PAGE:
Additional factors relevant to evaluating any medical opinion, not limited to the opinion of the treating physician, include the amount of relevant evidence that supports the opinion and the quality of the explanation provided; the consistency of the medical opinion with the record as a whole; the specialty of the physician providing the opinion; and '[o]ther factors' such as the degree of understanding a physician has of the [Social Security] Administration's 'disability programs and their evidentiary requirements' and the degree of his or her familiarity with other information in the case record.Id. (citing 20 C.F.R. § 404.1527(c)(3)-(6)). Nonetheless, even if the treating physician's opinion is not entitled to controlling weight, it is still entitled to deference. See Orn, 495 F.3d at 632 (citing SSR 96-2p, 1996 WL 374188 (July 2, 1996)). "In many cases, a treating source's medical opinion will be entitled to the greatest weight and should be adopted, even if it does not meet the test for controlling weight." SSR 96-2p at 4.
"[Social Security Rulings] do not carry the force of law, but they are binding on ALJs nonetheless." Bray v. Comm'r of Soc. Sec. Admin., 554 F.3d 1219, 1224 (9th Cir. 2009); see 20 C.F.R. § 402.35(b)(1). The Ninth Circuit defers to the rulings unless they are "plainly erroneous or inconsistent with the Act or regulations." Chavez v. Dep't. of Health and Human Serv., 103 F.3d 849, 851 (9th Cir. 1996). --------
Where an examining doctor's opinion is contradicted by another opinion, an ALJ may reject it by providing specific and legitimate reasons that are supported by substantial evidence. Bayliss v. Barnhart, 427 F.3d 1211, 1216 (9th Cir. 2005).
As a preliminary matter, it is uncontested that Plaintiff last met the insured status requirements of the Social Security Act on March 31, 2015, see AR 17, yet much of the medical opinion evidence of record is after that date. Disabilities must exist before the "date last insured" to establish entitlement to disability insurance benefits. Sam v. Astrue, 550 F.3d 808, 810 (9th Cir. 2008). Thus, an ALJ may properly consider the remoteness of a medical evaluation in weighing a medical opinion. See, e.g., Lombardo v. Schweiker, 749 F.2d 565, 567 (9th Cir. 1984) (holding that it was appropriate for the ALJ to discount an opinion rendered a year and a half after the date last insured). However, medical evaluations made after the expiration of a claimant's insured status should not be disregarded solely on the basis that they are rendered retrospectively. Smith v. Bowen, 849 F.2d 1222, 1225 (9th Cir. 1988). "'[M]edical evaluations made after the expiration of a claimant's insured status are relevant to an evaluation of the preexpiration condition.'" Lester, 81 F.3d at 832 (quoting Smith, 849 F.2d at 1225).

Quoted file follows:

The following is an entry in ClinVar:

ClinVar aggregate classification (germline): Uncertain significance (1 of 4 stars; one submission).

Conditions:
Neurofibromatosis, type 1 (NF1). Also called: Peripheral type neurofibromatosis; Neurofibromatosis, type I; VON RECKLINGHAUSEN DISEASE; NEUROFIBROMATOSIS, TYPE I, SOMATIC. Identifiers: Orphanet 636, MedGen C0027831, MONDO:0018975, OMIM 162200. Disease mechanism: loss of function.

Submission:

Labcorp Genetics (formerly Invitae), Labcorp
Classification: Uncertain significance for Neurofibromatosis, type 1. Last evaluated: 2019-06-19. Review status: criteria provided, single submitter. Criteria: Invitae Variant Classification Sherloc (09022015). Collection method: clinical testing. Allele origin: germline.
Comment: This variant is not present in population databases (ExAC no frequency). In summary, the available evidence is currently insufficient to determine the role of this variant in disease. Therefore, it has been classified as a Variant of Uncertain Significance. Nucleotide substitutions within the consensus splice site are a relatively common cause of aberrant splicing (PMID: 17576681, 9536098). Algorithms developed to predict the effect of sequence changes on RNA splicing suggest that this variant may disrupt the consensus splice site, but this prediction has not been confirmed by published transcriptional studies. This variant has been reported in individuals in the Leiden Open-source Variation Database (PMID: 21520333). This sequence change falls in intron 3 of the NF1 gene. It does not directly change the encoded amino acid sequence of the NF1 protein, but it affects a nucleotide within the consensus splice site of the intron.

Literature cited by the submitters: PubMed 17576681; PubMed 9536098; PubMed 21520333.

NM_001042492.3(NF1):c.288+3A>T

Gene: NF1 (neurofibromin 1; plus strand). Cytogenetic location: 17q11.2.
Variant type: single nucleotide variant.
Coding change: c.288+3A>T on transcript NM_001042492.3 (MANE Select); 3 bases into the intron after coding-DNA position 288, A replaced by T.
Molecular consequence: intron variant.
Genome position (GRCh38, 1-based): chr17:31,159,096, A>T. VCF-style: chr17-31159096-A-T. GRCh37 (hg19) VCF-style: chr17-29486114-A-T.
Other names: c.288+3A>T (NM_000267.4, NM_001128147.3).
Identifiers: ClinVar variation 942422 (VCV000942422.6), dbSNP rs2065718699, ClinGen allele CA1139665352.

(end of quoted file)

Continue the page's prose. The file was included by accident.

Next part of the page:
Here, the record indicates that Dr. Romero-Duran began treating Plaintiff as early as September 25, 2013, almost two years prior to his date last insured, and noted at that time that he had chronic low back pain and cervical neuropathy. AR 759-60. His evaluation on November 1, 2017 specified that he found Plaintiff to have suffered from his limitations prior to March 2015. AR 1318. He opined that Plaintiff was limited to flexing and rotating his neck for less than two and a half hours a day, his symptoms and medications would interfere with his work approximately twenty percent of the day. AR 1315, 1317. Because Plaintiff's treatment with Dr. Romero-Duran refers to the same chronic condition and symptoms discussed before Plaintiff's date last insured, the Court finds the ALJ improperly rejected his opinion based solely on timing. See Svaldi v. Berryhill, 720 F. App'x 342, 344 (9th Cir. 2017) ("[T]he fact that those opinions were issued significantly after Svaldi's [date last insured] does not undercut the weight those opinions are due.") (citing Garrison, 759 F.3d at 1017 n.22); see also Lester, 81 F.3d at 832 ("'[M]edical evaluations made after the expiration of a claimant's insured status are relevant to an evaluation of the preexpiration condition.'") (quoting Smith, 849 F.2d at 1225). There is nothing in the evaluation to suggest that Dr. Romero-Duran was not basing these opinions on his own review of the medical records, personal observations and examinations of Plaintiff. Thus, remand is appropriate for proper consideration of Dr. Romero-Duran's opinion. See Benecke v. Barnhart, 379 F.3d 587, 595 (9th Cir. 2004) (Generally, when the Court reverses an ALJ's decision, "the proper course, except in rare circumstances, is to remand to the agency for additional investigation or explanation.")